The future is unpredictable. But we can learn from the past. And if the past gives us any indication about the future, then we have reason to be optimistic. We have seen an enormous leap in prosperity around the world since the early 1990s, thanks to advancements in technology and commerce and due to an increasing commitment to openness. Increasing transparency and a growing number of engaged people in the business and not-for-profit worlds have led to the recent emergence of a global movement, "Generation S". Emboldened by a successful Paris Climate Summit, many thousands of people are now searching for more responsible and sustainable ways for markets to deliver what societies expect.
Yet, despite progress made and despite our knowledge and capabilities, human suffering remains widespread and can still be found everywhere. The United Nations Refugee Agency (UNHCR) estimates that a record number of over sixty million people have been forced to flee from their homes because of conflict or persecution in 2015. In a global context, that means that one person in every 122 has been forced to flee their home this past year.
The International Labour Organization (ILO) estimates that about twenty-one million people are victims of forced labor, many of them children who often suffer unimaginable cruelty and exploitation. Over seventy countries suffer from systemic corruption, and oligarchic power abuse through finance and other means appears to be spreading in the rich and poor world alike, leading in turn to rising inequality and exclusion which brews discontent and conflict. Furthermore, the rise of religious fundamentalism and xenophobic populist movements on both sides of the Atlantic seem only to erode basic social values, ignoring lessons of history.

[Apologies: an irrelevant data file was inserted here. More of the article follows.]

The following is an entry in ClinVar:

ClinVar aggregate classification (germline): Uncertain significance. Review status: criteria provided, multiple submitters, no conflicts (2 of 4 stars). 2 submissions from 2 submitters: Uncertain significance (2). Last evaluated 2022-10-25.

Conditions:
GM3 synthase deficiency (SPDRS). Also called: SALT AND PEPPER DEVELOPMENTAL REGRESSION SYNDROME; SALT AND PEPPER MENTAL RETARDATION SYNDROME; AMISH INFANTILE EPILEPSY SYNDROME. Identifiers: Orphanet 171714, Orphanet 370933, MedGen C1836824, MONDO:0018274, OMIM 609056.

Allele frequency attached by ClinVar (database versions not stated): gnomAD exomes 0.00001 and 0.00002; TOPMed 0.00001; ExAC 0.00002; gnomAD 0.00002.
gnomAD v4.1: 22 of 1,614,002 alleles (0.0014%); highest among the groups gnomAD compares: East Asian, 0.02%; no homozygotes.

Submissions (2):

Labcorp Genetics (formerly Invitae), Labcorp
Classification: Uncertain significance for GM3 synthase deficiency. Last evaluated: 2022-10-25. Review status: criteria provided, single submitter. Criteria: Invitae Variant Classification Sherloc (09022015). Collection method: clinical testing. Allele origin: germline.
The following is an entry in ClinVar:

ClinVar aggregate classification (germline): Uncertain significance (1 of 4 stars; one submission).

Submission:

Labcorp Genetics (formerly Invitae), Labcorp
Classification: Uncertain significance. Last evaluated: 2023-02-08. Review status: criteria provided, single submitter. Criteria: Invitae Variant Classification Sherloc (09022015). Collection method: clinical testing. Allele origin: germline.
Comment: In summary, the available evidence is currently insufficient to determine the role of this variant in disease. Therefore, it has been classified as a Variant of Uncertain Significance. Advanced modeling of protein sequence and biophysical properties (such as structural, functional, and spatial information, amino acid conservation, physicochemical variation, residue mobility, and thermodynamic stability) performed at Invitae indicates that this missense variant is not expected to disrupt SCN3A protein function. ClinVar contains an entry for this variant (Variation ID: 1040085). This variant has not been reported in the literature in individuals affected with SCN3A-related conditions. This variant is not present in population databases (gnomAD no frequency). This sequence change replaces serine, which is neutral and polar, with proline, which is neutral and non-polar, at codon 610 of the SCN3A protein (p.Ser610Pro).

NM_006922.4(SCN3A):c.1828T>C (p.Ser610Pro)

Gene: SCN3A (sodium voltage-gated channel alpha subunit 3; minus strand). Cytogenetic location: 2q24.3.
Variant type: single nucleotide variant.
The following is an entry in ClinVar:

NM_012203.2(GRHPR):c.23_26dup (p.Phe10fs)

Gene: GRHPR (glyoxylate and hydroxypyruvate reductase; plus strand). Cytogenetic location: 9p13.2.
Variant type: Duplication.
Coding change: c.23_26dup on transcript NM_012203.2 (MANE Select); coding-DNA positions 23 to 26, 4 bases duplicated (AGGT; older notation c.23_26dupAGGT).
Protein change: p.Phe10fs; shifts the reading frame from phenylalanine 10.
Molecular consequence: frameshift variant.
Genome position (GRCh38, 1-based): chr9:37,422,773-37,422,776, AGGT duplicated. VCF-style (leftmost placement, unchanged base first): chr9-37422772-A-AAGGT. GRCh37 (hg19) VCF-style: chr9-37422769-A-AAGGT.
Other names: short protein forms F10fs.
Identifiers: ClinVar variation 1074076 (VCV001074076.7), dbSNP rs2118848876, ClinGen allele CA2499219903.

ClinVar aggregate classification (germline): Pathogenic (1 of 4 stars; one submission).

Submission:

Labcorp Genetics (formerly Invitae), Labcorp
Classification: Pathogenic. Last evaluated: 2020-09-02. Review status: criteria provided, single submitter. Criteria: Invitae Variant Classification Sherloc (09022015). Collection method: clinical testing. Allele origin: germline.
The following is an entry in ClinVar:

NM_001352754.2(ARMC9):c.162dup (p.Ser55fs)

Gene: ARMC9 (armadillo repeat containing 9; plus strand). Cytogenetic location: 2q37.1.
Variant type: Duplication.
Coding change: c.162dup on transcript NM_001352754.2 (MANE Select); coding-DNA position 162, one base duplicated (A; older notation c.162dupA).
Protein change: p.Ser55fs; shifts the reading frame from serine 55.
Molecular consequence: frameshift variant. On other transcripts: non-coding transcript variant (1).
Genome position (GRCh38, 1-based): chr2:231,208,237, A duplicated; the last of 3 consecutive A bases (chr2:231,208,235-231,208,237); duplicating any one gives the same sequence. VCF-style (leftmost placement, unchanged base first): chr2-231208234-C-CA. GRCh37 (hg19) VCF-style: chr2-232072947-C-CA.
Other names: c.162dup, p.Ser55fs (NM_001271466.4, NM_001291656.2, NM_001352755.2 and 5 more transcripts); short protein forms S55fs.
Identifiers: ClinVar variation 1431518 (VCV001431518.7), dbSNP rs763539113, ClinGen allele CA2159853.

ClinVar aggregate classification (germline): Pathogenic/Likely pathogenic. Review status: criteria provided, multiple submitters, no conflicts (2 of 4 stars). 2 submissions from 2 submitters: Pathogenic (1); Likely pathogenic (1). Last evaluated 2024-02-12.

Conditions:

The ability to shape a brighter global future is entirely in our hands. It is easy to disengage and to point the finger at others. And surely, there is much to be done on the macro policy front to right the wrongs. But before we call on others to make changes, we must acknowledge a basic truth: fear, hatred, greed and violence are all part of the common human heritage. We are capable of doing horrible things to ourselves and to others, and we all have our individual sphere of influence where our own behavior impacts others. Indeed, human suffering is mostly man-made.
A personal journey to overcome the dark side of our heritage may take many forms. For some it is the search for rationality in its broadest sense, the search for a new "epic of sufficient impact, simplicity, and fascination to compete with the ancient stories that give meaning to people's lives", as the writer Ian McEwan put it. The global landscape post-COP21 may create such an epic where smart solutions facilitate a new lifestyle that is both green and clean.
For others, religion may offer the right entry point to the journey. And make no mistake, all major religions share universal principles of humanity as scholars have long recognized. Namely, the Golden Rule or ethic of reciprocity, and a commitment to non-violence, fairness, honesty and compassion.
Of course, living by such principles is not an easy undertaking. Our own weaknesses tempt us at every corner, and even if we understand the basic meaning of good principles, we have to relearn them again and again through life's seasons. In a world where we increasingly depend on each other, we need to rediscover that what connects us is stronger than what divides us. We need to understand and face the past in order to see the future with clarity, and we must not be silent where wrongdoing is evident. We must realize that we have the power to shape the future we want through our creativity and entrepreneurial undertakings. As Pogo, the central character of a long-running daily comic strip running from 1948 to 1975 put it: "We have met the enemy. And he is us".
But in 2016, things can be different. Like Pogo, we have met the enemy and it is indeed still us. But we know how to beat him, if we try hard enough.